Trekking time spans from 8:30 am to 7:00 pm, when it starts to get dark. On the very rare chance that you don’t make it to the gorillas that day, you will get your money back.

What is the breakdown of the day?

You will be divided into a trekking group according to your age and fitness level (that being said, we were in a group of German people aged 65+ so this must depend on the demand). There will be a maximum of eight people per trek, so needless to say, you will want to book ahead of time!

In your group, you will listen to a briefing for just over an hour to learn about the gorillas and their habitat, as well as how to act around them.

During this time, the trackers will set out in the jungle to locate the gorillas ahead of time and direct your group via radio.

Our tour was through the Nkuringo area of Bwindi Impenetrable Forest (show us a more badass name than Impenetrable Forest — we’ll wait), where there were two gorilla families living. We set out to find the group of 12 individuals.

The trek is definitely not easy — the brush is thick, and the slope is vertical at times. You will have been given a walking stick, which is literally critical to getting through some parts. Your alternative is probably just sliding down the hill on your butt, which is not recommended (or allowed).

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Trekking for gorillas in Bwindi National Park. (Kellie Paxian / Daily Hive)

You’ll pass through a few tiny villages amongst banana trees, tea plants, and other crops. Just casually living in a village with gorillas in your backyard. No big deal. The gorillas dislike the smell and taste of the tea plants, which encourages them to stay within the park instead of venturing into an angry farmers’ crops.

You will trek through the jungle until your trackers signal that you are near gorillas. You will be with a certified guide as well as several officers with AK47s in the front and rear of the group.

Eventually, you’ll come to a point where you start to sense that the gorillas are near. You will see some of the bush has been flattened, and you may see swinging in the tree. Then you’ll see some black hair through the branches.

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Gorilla in a tree in Uganda. (Kellie Paxian / Daily Hive)

Then you will stash your bags and walking sticks with one of the trackers, and observe.

You’ll get to stay with the gorillas for one hour, before trekking back up the mountain — pinching yourself at what you just experienced.

Is it safe?

Gorillas are not innately aggressive creatives, although they have been influenced by years of hunting, so it takes time to build up trust. They may be inclined to show aggression if they feel they or their babies are being threatened. Like any wild animal, they can be unpredictable and you must be respectful of their space and not get too close. This goes without saying, but obviously do not touch them!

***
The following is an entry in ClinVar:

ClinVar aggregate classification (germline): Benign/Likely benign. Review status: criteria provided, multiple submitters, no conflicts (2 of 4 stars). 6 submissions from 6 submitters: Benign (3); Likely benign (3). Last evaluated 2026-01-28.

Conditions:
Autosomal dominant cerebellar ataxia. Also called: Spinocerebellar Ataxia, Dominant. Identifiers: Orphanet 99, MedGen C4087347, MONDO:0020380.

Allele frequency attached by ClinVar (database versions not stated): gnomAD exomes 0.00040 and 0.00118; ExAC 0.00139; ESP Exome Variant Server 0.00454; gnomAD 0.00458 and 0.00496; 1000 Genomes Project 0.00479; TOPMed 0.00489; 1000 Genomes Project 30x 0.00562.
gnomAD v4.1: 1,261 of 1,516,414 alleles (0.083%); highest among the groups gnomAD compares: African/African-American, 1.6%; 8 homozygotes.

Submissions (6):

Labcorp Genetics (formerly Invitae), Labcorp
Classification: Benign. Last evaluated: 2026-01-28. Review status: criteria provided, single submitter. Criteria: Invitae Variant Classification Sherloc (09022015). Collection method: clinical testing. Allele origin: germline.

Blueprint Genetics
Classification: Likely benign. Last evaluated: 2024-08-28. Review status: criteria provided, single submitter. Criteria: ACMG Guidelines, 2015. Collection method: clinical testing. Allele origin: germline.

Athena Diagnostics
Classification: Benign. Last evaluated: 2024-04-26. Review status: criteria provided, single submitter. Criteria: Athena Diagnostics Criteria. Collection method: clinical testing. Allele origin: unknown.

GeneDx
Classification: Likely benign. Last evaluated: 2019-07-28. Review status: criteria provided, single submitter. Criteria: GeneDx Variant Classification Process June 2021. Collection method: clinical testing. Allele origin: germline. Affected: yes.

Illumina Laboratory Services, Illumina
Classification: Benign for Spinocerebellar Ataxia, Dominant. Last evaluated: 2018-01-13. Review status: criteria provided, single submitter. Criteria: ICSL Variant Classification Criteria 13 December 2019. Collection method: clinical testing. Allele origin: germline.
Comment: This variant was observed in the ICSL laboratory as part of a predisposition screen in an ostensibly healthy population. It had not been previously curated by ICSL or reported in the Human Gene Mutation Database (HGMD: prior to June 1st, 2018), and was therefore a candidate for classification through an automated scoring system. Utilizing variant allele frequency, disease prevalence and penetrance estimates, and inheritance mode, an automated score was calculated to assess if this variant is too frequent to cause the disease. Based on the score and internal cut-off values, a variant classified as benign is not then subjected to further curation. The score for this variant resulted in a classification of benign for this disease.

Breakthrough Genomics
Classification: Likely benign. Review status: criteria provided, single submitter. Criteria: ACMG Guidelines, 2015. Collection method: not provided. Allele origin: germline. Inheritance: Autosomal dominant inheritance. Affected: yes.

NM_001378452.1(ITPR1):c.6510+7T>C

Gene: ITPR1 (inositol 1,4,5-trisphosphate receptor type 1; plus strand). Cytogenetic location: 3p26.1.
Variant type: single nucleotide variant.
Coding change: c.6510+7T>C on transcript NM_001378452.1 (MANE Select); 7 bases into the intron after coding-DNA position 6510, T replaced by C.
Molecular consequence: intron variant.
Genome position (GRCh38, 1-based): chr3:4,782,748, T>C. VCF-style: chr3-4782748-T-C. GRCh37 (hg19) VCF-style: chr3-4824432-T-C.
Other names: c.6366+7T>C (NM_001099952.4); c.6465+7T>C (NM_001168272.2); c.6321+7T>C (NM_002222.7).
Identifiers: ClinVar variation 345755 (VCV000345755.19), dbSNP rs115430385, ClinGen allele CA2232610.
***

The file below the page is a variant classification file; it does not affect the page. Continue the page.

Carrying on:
Listen to what your guides tell you — they do this every day and know the gorillas best.

Your guide has an AK-47 with them, but this is not to shoot and kill the gorillas. If one of the animals were to show signs of aggression, the guide would shoot into the air to create a distraction and deter the gorilla from charging.

If a gorilla is coming towards you, you are advised to not make eye contact and slowly move backwards.

If you’re like my mom, you may have some concerns around trekking through an impenetrable jungle in Africa, flanked by guards holding rifles and machetes, to chill with 400-pound gorillas. However, the entire experience felt 100% safe and we would recommend it to anyone who is up for an adventure.

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Gorilla basking in the sun. (Kellie Paxian / Daily Hive)

Are gorillas endangered?

According to a recent joint census by the governments of Uganda, Rwanda, and the Congo, there are only 880 mountain gorillas left in the world, making them a critically endangered species.

However, a piece of good news — this is higher than the 700 that were counted in the previous census, and officials are optimistic that the number will continue to increase.

Can we get some fun gorilla facts up in here?

Size: 1 – 2 metres tall (4 – 6 feet)
Weight: Adult males are 300-475 pounds; adult females weigh 150-250 pounds
Strength: About 20 times strong than humans
Age: Up to 40 or 50 years
Life cycle: Females can produce offspring starting at age 10, can carry one or two babies at a time and have a gestation period of about 8.5 months. They tend to bear two to six babies in a lifetime.
Movement: Rely on their arms for strength and walk around on their knuckles
Diet: Herbivorous, consuming leaves, shoots, stems, and roots. Adult males eat 40 – 50 lbs of food per day, while the females eat slightly less. Water intake is minimum as they hydrate from the plants they consume.
Lifestyle: Gorillas travel in families of approximately three to 30 individuals, led by their fearless leader — the alpha male of the group — a fully mature silverback. Fun fact: He actually has grey hair on his back, hence the name! There may also be a secondary male, along with the females and babies. Their family dynamic and relationships are much like humans as they meander through the forest.

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Gorilla family in Bwindi National Park, Uganda. (Kellie Paxian / Daily Hive)

Now it’s our turn to ask the question:

What are you waiting for?!

Have any other questions about gorilla trekking? Or want to share your own experience – gorilla-related or otherwise? Leave a comment below or email us at [email protected]

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Kellie Paxian
Travel Editor at Daily Hive. Specializing in yoloing, speakeasy hopping, and obnoxiously requesting "Havana" by Camila Cabello across the globe. 💃🏼